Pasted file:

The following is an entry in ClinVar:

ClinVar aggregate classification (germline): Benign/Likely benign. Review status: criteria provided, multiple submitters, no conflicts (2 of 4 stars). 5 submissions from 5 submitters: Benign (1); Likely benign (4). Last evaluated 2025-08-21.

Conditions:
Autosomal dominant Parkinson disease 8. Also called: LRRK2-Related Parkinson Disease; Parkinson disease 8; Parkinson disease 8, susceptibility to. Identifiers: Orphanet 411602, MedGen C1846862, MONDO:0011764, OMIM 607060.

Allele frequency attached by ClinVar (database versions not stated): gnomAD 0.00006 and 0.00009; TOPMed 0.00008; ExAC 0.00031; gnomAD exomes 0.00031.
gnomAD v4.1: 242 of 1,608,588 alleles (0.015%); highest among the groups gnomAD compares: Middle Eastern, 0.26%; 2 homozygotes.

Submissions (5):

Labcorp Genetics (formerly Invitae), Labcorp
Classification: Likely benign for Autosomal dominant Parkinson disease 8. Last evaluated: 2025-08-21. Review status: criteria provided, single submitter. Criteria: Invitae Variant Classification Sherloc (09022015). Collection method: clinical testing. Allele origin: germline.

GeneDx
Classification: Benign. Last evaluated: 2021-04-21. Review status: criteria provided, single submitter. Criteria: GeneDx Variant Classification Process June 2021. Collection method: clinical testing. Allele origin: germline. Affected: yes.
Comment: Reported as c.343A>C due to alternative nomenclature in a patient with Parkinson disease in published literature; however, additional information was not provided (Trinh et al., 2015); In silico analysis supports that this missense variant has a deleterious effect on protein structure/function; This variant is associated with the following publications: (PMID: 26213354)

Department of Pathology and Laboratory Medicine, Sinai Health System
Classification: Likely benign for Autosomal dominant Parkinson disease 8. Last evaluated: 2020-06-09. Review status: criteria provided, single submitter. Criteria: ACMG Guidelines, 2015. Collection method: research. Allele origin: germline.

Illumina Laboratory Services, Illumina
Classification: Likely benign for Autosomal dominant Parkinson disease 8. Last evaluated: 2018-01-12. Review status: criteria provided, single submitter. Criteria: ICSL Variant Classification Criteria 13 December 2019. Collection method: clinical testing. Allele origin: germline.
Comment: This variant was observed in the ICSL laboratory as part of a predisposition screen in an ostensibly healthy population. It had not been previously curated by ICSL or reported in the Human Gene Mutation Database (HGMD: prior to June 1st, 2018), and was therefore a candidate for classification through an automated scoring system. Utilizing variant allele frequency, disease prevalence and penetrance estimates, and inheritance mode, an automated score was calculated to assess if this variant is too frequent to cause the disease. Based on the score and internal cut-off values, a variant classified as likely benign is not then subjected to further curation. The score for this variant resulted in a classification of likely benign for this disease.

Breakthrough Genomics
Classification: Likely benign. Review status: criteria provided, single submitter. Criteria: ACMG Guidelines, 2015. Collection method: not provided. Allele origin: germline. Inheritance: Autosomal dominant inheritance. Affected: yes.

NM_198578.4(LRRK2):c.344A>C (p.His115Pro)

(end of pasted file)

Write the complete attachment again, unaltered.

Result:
The following is an entry in ClinVar:

ClinVar aggregate classification (germline): Benign/Likely benign. Review status: criteria provided, multiple submitters, no conflicts (2 of 4 stars). 5 submissions from 5 submitters: Benign (1); Likely benign (4). Last evaluated 2025-08-21.

Conditions:
Autosomal dominant Parkinson disease 8. Also called: LRRK2-Related Parkinson Disease; Parkinson disease 8; Parkinson disease 8, susceptibility to. Identifiers: Orphanet 411602, MedGen C1846862, MONDO:0011764, OMIM 607060.

Allele frequency attached by ClinVar (database versions not stated): gnomAD 0.00006 and 0.00009; TOPMed 0.00008; ExAC 0.00031; gnomAD exomes 0.00031.
gnomAD v4.1: 242 of 1,608,588 alleles (0.015%); highest among the groups gnomAD compares: Middle Eastern, 0.26%; 2 homozygotes.

Submissions (5):

Labcorp Genetics (formerly Invitae), Labcorp
Classification: Likely benign for Autosomal dominant Parkinson disease 8. Last evaluated: 2025-08-21. Review status: criteria provided, single submitter. Criteria: Invitae Variant Classification Sherloc (09022015). Collection method: clinical testing. Allele origin: germline.

GeneDx
Classification: Benign. Last evaluated: 2021-04-21. Review status: criteria provided, single submitter. Criteria: GeneDx Variant Classification Process June 2021. Collection method: clinical testing. Allele origin: germline. Affected: yes.
Comment: Reported as c.343A>C due to alternative nomenclature in a patient with Parkinson disease in published literature; however, additional information was not provided (Trinh et al., 2015); In silico analysis supports that this missense variant has a deleterious effect on protein structure/function; This variant is associated with the following publications: (PMID: 26213354)

Department of Pathology and Laboratory Medicine, Sinai Health System
Classification: Likely benign for Autosomal dominant Parkinson disease 8. Last evaluated: 2020-06-09. Review status: criteria provided, single submitter. Criteria: ACMG Guidelines, 2015. Collection method: research. Allele origin: germline.

Illumina Laboratory Services, Illumina
Classification: Likely benign for Autosomal dominant Parkinson disease 8. Last evaluated: 2018-01-12. Review status: criteria provided, single submitter. Criteria: ICSL Variant Classification Criteria 13 December 2019. Collection method: clinical testing. Allele origin: germline.
Comment: This variant was observed in the ICSL laboratory as part of a predisposition screen in an ostensibly healthy population. It had not been previously curated by ICSL or reported in the Human Gene Mutation Database (HGMD: prior to June 1st, 2018), and was therefore a candidate for classification through an automated scoring system. Utilizing variant allele frequency, disease prevalence and penetrance estimates, and inheritance mode, an automated score was calculated to assess if this variant is too frequent to cause the disease. Based on the score and internal cut-off values, a variant classified as likely benign is not then subjected to further curation. The score for this variant resulted in a classification of likely benign for this disease.

Breakthrough Genomics
Classification: Likely benign. Review status: criteria provided, single submitter. Criteria: ACMG Guidelines, 2015. Collection method: not provided. Allele origin: germline. Inheritance: Autosomal dominant inheritance. Affected: yes.

NM_198578.4(LRRK2):c.344A>C (p.His115Pro)